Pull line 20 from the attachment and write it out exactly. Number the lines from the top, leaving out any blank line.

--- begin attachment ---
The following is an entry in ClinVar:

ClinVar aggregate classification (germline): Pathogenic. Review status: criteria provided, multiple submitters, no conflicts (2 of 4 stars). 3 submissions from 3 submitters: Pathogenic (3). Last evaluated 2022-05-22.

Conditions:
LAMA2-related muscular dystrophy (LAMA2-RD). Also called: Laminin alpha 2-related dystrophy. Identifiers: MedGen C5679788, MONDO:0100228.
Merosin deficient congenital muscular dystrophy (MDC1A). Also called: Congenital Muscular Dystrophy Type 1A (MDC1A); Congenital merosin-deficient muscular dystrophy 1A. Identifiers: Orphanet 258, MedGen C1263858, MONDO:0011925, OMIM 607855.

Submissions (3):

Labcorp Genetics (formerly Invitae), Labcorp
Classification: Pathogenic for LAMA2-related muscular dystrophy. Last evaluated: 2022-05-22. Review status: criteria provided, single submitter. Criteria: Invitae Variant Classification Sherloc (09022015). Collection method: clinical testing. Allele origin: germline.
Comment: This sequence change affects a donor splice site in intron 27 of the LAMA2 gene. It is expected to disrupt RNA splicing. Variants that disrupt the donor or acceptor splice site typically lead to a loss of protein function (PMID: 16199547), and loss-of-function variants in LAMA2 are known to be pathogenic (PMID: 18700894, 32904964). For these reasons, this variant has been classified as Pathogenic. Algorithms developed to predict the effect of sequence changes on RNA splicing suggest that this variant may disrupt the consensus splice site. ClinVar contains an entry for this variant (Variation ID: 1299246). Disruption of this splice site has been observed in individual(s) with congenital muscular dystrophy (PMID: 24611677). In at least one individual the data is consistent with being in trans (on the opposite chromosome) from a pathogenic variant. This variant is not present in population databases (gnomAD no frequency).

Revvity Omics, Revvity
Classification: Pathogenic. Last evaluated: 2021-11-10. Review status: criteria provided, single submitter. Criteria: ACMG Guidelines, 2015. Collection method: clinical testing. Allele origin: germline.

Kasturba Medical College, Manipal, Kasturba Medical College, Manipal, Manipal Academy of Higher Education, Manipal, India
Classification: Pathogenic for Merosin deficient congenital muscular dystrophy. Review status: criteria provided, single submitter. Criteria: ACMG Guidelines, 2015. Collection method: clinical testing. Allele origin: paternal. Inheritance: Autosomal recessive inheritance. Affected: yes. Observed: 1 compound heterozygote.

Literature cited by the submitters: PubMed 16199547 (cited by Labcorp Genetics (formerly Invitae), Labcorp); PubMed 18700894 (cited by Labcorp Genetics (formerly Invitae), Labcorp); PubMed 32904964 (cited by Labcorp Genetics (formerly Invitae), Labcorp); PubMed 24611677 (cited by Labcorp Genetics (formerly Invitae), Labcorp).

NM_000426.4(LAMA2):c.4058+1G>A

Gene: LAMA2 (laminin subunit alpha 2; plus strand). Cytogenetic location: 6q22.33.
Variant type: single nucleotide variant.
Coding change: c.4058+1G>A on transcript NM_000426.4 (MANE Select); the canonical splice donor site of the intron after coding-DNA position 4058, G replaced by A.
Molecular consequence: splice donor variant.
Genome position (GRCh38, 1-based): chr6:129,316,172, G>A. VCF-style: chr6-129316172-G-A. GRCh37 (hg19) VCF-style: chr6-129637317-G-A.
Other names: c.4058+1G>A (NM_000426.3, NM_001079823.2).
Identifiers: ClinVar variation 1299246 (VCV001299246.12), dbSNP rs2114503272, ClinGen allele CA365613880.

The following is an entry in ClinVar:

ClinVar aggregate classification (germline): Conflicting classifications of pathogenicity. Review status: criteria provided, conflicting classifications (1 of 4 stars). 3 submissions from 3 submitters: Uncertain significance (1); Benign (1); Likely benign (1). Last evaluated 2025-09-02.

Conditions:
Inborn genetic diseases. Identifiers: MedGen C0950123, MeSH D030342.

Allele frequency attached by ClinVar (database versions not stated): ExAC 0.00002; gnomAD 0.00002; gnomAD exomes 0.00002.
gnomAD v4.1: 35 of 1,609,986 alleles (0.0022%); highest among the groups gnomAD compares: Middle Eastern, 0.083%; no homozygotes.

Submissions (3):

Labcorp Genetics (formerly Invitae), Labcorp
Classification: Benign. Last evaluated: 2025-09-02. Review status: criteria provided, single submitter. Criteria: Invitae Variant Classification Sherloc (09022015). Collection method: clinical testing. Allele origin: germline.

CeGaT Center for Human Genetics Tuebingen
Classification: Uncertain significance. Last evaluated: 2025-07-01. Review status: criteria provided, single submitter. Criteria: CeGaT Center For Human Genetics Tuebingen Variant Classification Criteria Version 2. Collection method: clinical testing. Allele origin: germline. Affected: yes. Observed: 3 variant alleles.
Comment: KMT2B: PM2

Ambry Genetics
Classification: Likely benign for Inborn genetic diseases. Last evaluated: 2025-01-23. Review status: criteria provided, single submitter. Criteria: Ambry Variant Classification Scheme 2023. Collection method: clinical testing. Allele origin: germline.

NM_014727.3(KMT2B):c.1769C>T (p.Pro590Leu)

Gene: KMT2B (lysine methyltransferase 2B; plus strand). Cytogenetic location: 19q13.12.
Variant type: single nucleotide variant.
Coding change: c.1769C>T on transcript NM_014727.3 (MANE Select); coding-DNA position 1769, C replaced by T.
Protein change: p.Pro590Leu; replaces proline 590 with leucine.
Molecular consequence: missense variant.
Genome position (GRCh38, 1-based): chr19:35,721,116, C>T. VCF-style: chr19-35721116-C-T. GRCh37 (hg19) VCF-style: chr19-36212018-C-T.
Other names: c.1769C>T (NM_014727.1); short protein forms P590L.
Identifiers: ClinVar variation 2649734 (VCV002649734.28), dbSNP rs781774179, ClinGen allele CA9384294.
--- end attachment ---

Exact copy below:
Genome position (GRCh38, 1-based): chr6:129,316,172, G>A. VCF-style: chr6-129316172-G-A. GRCh37 (hg19) VCF-style: chr6-129637317-G-A.